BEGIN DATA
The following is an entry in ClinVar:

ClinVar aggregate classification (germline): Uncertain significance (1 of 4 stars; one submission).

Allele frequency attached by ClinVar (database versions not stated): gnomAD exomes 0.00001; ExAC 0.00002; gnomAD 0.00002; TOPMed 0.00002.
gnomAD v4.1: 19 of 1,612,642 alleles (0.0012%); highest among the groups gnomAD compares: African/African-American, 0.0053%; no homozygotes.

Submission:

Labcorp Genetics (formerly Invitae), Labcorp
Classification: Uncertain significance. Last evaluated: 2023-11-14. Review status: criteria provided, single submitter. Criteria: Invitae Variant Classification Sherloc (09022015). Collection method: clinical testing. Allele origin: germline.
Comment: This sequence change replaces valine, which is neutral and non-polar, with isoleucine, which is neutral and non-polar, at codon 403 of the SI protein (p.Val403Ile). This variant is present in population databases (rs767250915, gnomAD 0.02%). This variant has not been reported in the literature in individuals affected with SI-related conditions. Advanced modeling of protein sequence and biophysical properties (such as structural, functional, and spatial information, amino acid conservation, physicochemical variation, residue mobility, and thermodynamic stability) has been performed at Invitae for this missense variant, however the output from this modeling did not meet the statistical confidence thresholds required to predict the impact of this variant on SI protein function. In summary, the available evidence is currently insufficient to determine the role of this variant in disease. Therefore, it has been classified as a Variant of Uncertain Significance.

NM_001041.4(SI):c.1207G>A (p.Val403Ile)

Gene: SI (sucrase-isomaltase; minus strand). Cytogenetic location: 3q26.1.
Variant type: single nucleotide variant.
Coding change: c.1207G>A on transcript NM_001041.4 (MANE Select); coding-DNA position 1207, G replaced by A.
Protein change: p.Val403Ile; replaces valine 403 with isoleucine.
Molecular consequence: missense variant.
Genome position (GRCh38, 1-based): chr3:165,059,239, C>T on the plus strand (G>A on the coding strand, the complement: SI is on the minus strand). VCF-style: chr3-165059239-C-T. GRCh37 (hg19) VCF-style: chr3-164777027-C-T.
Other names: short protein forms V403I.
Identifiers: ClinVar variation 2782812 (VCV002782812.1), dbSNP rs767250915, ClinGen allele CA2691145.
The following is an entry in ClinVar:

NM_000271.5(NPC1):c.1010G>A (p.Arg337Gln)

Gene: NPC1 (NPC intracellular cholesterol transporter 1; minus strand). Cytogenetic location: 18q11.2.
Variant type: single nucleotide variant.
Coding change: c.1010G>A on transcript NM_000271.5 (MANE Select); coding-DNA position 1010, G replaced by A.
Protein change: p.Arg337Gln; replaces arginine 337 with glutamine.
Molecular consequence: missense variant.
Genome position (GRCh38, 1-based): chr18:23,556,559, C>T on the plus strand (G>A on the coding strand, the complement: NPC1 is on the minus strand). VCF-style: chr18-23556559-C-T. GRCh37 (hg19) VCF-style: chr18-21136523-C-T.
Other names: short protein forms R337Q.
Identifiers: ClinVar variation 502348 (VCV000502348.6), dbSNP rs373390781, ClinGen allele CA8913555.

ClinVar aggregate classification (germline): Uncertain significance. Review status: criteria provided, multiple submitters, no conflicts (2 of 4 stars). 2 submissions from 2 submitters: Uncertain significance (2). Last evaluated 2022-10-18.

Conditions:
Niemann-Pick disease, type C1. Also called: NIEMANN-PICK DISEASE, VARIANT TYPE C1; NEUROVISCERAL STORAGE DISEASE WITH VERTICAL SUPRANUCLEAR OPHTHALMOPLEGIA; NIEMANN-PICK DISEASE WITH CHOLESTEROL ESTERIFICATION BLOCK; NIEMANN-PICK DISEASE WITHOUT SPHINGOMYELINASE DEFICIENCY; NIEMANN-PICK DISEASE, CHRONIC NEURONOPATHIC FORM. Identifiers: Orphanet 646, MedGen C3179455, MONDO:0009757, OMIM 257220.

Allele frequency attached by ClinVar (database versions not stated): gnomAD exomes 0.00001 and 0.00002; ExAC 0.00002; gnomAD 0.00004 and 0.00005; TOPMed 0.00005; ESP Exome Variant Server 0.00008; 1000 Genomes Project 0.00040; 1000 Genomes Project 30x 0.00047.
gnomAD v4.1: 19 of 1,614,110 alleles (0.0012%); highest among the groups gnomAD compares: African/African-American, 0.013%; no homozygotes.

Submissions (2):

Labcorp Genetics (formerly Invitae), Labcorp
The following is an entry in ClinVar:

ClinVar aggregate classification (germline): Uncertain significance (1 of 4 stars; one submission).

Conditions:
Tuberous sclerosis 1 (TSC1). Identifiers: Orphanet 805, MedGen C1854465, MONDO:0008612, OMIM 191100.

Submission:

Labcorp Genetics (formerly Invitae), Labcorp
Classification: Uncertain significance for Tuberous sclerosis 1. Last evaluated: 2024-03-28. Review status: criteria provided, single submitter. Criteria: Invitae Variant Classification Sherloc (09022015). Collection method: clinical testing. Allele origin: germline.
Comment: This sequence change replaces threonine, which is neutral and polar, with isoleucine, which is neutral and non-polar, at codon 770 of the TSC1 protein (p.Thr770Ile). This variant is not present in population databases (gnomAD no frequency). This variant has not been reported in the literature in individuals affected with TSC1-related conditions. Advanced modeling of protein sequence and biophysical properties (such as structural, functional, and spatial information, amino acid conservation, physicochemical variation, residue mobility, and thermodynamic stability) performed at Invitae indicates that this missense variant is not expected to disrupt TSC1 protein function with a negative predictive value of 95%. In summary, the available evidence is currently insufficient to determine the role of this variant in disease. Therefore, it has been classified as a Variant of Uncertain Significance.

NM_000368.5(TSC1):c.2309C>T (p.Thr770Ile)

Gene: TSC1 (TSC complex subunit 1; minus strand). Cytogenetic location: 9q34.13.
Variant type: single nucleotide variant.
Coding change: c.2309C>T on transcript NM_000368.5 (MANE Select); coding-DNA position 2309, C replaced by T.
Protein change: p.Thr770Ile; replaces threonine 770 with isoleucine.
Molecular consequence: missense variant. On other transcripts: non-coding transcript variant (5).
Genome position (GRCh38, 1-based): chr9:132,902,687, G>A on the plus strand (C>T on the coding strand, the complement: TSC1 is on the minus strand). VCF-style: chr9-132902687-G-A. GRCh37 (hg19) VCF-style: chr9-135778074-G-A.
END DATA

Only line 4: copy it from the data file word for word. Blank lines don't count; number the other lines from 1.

gnomAD v4.1: 19 of 1,612,642 alleles (0.0012%); highest among the groups gnomAD compares: African/African-American, 0.0053%; no homozygotes.